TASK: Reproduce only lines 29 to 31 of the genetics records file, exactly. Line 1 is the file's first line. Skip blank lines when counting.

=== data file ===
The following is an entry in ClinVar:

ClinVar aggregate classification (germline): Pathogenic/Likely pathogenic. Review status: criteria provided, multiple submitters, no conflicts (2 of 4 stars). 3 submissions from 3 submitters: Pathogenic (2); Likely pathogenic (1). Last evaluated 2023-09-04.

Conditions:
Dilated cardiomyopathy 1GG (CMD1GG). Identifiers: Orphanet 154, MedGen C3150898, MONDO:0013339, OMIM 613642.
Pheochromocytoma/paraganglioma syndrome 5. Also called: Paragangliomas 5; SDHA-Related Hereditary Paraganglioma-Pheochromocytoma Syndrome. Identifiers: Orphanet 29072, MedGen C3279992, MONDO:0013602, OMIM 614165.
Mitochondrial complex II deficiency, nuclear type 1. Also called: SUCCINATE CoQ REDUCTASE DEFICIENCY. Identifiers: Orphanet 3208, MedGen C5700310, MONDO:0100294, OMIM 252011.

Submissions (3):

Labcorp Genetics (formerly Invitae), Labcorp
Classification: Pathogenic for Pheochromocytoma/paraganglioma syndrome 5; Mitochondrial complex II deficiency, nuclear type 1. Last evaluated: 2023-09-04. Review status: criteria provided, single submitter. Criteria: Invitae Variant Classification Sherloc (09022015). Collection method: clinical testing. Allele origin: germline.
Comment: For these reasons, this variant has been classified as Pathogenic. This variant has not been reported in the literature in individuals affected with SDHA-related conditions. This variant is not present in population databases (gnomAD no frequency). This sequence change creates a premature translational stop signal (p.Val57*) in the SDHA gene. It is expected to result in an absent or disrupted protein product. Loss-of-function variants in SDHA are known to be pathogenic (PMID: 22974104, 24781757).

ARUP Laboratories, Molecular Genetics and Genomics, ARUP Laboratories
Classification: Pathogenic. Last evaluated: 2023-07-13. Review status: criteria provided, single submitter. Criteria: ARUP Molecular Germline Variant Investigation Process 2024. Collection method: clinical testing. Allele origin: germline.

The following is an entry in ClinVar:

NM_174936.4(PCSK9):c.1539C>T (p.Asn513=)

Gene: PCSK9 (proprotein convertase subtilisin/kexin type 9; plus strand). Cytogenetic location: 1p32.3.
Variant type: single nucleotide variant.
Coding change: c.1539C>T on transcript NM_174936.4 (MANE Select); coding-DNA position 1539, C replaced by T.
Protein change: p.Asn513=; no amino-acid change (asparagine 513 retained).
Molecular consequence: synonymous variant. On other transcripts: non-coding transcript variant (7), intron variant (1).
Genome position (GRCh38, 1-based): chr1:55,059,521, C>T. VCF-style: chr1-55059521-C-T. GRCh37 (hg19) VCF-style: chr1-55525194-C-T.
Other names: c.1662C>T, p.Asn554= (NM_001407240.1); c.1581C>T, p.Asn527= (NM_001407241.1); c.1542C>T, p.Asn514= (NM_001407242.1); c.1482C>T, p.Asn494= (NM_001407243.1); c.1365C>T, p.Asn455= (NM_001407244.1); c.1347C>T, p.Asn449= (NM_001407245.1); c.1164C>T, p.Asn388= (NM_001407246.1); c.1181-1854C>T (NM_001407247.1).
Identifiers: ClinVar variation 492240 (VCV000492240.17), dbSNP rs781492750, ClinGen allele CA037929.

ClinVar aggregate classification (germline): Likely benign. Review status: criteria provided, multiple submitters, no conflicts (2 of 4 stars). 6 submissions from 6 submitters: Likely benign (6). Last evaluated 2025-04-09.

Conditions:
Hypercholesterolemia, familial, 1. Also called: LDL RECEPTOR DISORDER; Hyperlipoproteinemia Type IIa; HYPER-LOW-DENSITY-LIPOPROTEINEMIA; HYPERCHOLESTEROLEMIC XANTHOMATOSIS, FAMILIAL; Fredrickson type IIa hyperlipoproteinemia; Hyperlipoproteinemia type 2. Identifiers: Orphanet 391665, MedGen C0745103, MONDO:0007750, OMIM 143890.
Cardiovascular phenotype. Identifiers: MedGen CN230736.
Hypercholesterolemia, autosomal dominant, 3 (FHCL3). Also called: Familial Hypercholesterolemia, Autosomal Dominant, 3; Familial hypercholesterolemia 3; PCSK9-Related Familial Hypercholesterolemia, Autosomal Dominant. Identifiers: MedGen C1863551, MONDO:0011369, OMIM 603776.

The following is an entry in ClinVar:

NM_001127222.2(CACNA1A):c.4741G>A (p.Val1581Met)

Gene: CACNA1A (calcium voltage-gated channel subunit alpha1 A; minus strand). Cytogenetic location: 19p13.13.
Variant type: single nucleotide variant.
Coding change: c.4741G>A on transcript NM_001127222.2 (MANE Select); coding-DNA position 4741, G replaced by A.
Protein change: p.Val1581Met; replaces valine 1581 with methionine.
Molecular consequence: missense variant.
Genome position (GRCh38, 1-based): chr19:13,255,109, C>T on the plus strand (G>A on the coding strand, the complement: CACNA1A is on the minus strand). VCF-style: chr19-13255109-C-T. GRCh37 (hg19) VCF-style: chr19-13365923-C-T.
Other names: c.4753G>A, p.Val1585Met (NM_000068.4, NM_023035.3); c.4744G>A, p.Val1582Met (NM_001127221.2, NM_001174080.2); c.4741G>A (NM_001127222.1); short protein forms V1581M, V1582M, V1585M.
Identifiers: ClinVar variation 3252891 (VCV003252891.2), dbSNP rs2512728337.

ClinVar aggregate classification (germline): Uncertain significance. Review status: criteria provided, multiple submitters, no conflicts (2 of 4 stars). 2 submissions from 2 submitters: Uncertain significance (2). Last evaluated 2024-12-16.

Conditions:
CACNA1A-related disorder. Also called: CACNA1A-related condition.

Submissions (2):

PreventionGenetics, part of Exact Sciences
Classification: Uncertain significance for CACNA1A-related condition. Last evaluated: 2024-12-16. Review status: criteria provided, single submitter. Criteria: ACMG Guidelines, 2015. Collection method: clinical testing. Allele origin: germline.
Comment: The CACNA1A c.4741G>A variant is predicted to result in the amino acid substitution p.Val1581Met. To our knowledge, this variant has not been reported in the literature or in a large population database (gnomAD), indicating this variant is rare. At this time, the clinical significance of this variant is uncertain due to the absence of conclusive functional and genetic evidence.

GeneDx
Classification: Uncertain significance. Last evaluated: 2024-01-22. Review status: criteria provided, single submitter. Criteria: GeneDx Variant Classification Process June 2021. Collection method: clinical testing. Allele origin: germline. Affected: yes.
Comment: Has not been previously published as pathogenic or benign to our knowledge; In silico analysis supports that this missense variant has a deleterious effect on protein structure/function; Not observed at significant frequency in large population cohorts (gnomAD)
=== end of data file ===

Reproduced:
NM_001127222.2(CACNA1A):c.4741G>A (p.Val1581Met)

Gene: CACNA1A (calcium voltage-gated channel subunit alpha1 A; minus strand). Cytogenetic location: 19p13.13.
Variant type: single nucleotide variant.